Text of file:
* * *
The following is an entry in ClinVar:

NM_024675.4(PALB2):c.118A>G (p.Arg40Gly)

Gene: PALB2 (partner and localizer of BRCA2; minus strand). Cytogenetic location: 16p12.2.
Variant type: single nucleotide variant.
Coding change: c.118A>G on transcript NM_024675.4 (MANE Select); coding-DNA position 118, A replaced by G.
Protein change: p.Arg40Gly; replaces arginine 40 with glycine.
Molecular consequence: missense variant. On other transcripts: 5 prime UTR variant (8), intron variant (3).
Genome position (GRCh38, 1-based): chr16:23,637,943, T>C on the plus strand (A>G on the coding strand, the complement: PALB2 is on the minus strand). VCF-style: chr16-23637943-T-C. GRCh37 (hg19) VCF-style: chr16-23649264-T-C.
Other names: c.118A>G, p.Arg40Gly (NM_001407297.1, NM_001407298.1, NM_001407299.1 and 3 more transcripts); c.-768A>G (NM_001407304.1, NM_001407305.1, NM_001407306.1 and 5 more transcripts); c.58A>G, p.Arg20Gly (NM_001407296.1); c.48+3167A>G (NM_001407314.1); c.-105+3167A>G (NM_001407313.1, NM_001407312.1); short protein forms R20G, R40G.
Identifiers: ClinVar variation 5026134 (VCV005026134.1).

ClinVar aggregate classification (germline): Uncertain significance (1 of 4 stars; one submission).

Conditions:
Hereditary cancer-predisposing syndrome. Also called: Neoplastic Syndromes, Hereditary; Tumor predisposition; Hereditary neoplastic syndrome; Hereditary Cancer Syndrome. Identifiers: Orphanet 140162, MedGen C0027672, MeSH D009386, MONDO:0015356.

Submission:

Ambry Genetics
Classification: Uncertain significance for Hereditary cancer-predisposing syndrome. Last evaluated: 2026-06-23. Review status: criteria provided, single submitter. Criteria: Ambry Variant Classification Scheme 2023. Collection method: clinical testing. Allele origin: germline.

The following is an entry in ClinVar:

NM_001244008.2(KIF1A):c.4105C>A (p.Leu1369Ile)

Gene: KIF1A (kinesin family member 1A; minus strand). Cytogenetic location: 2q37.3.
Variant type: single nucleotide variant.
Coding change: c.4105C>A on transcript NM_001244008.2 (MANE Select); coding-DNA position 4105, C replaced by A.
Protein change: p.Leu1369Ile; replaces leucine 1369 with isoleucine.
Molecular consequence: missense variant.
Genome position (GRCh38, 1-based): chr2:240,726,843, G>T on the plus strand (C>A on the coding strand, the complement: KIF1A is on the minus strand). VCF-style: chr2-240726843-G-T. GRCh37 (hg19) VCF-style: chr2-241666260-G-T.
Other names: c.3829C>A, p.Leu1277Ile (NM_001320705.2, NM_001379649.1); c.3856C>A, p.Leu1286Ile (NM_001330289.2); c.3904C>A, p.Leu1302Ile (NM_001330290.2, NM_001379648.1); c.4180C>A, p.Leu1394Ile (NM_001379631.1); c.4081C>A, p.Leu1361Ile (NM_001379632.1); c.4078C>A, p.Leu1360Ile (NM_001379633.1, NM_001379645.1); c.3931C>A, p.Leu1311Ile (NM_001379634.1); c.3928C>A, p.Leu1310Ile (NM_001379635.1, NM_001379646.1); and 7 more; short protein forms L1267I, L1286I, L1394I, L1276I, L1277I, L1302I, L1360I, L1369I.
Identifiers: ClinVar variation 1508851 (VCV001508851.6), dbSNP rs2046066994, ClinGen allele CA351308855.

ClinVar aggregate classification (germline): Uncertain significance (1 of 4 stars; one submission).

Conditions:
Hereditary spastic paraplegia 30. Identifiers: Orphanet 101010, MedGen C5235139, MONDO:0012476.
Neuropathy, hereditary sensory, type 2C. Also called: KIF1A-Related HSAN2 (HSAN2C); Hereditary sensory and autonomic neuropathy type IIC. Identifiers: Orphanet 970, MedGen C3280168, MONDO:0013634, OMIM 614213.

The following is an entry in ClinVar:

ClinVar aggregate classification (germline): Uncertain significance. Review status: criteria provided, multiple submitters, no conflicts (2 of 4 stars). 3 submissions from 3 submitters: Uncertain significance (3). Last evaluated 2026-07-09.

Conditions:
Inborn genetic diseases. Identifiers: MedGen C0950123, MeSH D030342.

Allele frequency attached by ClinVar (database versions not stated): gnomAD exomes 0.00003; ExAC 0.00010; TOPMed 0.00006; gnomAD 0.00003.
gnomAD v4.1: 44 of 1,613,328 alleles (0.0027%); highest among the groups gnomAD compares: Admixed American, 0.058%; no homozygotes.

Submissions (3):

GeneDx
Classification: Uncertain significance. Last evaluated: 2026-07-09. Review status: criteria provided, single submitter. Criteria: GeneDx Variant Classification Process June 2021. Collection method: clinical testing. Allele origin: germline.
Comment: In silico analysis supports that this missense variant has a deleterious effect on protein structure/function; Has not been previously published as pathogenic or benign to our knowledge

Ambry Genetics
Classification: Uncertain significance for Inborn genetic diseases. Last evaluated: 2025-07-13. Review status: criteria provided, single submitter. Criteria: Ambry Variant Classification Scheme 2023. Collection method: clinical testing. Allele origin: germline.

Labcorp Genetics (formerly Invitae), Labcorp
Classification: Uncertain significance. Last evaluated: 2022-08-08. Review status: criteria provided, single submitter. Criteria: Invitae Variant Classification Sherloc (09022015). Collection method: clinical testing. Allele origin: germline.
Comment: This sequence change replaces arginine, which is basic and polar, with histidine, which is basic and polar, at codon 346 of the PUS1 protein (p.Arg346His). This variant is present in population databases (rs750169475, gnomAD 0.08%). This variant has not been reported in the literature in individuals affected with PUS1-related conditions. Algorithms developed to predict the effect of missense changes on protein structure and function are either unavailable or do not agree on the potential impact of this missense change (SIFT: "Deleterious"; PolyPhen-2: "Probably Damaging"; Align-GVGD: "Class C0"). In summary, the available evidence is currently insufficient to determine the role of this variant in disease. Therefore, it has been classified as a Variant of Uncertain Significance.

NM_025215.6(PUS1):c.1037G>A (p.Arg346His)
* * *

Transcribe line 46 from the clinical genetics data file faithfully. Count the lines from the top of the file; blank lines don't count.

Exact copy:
NM_025215.6(PUS1):c.1037G>A (p.Arg346His)